Learn how to do the running stitch and practice with the free embroidery pattern!
Here’s a seriously under-appreciated embroidery stitch! The running stitch is often cast aside in favor of fancier stitches and yet, so many brilliant patterns, both modern and traditional, rely on it. This simple over-and-under straight stitch takes a bit of practice to get right and can look very graphic all on its own!
You’ll find the running stitch used in various types of embroidery, from Japanese Sashiko with its geometric patterns, to the organic depictions of Kantha work from India.
While this embroidery stitch is essentially very simple, it takes some care to achieve consistency in stitch length and intervals. Head down for the running stitch how-to and grab the free pattern to practice!
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HOW TO do the running stitch
To start, tie a knot at the end of your thread. Insert the needle into the fabric from the back and bring it to the front.
Insert your needle into the fabric about 1/4″ to the right from where your thread came through. Bring the needle from the front to the back.
Bring your needle to the front 1/4″ to the right from the last stitch. Continue this pattern by going over and under the fabric at regular intervals.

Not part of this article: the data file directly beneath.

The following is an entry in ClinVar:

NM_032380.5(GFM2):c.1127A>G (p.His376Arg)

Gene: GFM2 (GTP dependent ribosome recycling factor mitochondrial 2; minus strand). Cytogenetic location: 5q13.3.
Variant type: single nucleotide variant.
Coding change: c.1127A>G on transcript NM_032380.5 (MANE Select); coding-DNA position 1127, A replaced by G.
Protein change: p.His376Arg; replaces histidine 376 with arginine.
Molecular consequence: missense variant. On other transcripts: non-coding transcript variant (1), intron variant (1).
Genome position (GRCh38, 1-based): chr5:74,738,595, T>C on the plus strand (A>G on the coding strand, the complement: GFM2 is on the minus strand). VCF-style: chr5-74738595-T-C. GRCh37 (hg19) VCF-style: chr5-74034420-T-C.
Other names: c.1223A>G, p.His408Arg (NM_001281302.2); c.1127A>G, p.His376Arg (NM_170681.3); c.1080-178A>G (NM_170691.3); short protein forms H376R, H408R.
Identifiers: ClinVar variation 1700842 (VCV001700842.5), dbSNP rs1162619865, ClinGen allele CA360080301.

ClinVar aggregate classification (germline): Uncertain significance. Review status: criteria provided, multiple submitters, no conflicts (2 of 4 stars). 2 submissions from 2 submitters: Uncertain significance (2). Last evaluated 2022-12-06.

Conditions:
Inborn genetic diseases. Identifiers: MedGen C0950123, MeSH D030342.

You can vary the look of the running stitch by playing around with the length of the stitch and the intervals!
It’s sometimes possible to load several running stitches onto the needle at once.
This definitely cuts down the time it takes to stitch a design but the method is not always suitable and requires a lot of practice to get the intervals right!
I never do this when I’m embroidering a pattern while the fabric is stretched on a hoop because the needle movement is difficult when the fabric is taut.
PRACTICE WITH A PATTERN
The running stitch is deceptively simple but it’s actually less forgiving than other stitches like the backstitch! The stitch and interval length need to be regular for this stitch to look good, and that takes practice.
To help you master this pretty stitch, I created a modern pattern made entirely of running stitches. In the pattern PDF, you’ll find 2 variations depending on how you want to approach this practice. The first pattern is plain with continuous lines so you’ll have to figure out the best stitch length through your own practice. The second pattern includes dashed lines which you can transfer to your fabric if you need visual guidance.
RUNNING STITCH HOW TO – Pin IT for later!
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